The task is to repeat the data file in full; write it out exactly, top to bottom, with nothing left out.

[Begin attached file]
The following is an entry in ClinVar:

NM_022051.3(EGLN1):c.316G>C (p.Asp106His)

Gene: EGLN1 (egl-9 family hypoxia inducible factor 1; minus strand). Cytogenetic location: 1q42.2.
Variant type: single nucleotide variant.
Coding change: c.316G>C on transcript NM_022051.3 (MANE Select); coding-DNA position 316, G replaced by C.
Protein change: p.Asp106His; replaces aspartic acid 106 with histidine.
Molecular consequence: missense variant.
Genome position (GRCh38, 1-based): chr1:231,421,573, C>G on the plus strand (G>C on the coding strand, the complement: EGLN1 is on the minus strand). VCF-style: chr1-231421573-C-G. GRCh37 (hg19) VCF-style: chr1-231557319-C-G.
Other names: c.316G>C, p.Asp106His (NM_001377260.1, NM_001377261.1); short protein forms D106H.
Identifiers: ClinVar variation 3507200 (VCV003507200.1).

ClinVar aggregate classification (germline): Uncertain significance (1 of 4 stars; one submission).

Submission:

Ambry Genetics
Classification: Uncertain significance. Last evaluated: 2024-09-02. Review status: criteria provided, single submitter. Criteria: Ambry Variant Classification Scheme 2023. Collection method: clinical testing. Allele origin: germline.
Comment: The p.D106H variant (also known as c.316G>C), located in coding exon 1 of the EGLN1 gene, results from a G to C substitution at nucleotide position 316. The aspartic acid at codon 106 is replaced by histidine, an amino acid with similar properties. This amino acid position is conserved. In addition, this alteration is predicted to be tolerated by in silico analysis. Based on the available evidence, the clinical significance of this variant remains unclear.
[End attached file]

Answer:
The following is an entry in ClinVar:

NM_022051.3(EGLN1):c.316G>C (p.Asp106His)

Gene: EGLN1 (egl-9 family hypoxia inducible factor 1; minus strand). Cytogenetic location: 1q42.2.
Variant type: single nucleotide variant.
Coding change: c.316G>C on transcript NM_022051.3 (MANE Select); coding-DNA position 316, G replaced by C.
Protein change: p.Asp106His; replaces aspartic acid 106 with histidine.
Molecular consequence: missense variant.
Genome position (GRCh38, 1-based): chr1:231,421,573, C>G on the plus strand (G>C on the coding strand, the complement: EGLN1 is on the minus strand). VCF-style: chr1-231421573-C-G. GRCh37 (hg19) VCF-style: chr1-231557319-C-G.
Other names: c.316G>C, p.Asp106His (NM_001377260.1, NM_001377261.1); short protein forms D106H.
Identifiers: ClinVar variation 3507200 (VCV003507200.1).

ClinVar aggregate classification (germline): Uncertain significance (1 of 4 stars; one submission).

Submission:

Ambry Genetics
Classification: Uncertain significance. Last evaluated: 2024-09-02. Review status: criteria provided, single submitter. Criteria: Ambry Variant Classification Scheme 2023. Collection method: clinical testing. Allele origin: germline.
Comment: The p.D106H variant (also known as c.316G>C), located in coding exon 1 of the EGLN1 gene, results from a G to C substitution at nucleotide position 316. The aspartic acid at codon 106 is replaced by histidine, an amino acid with similar properties. This amino acid position is conserved. In addition, this alteration is predicted to be tolerated by in silico analysis. Based on the available evidence, the clinical significance of this variant remains unclear.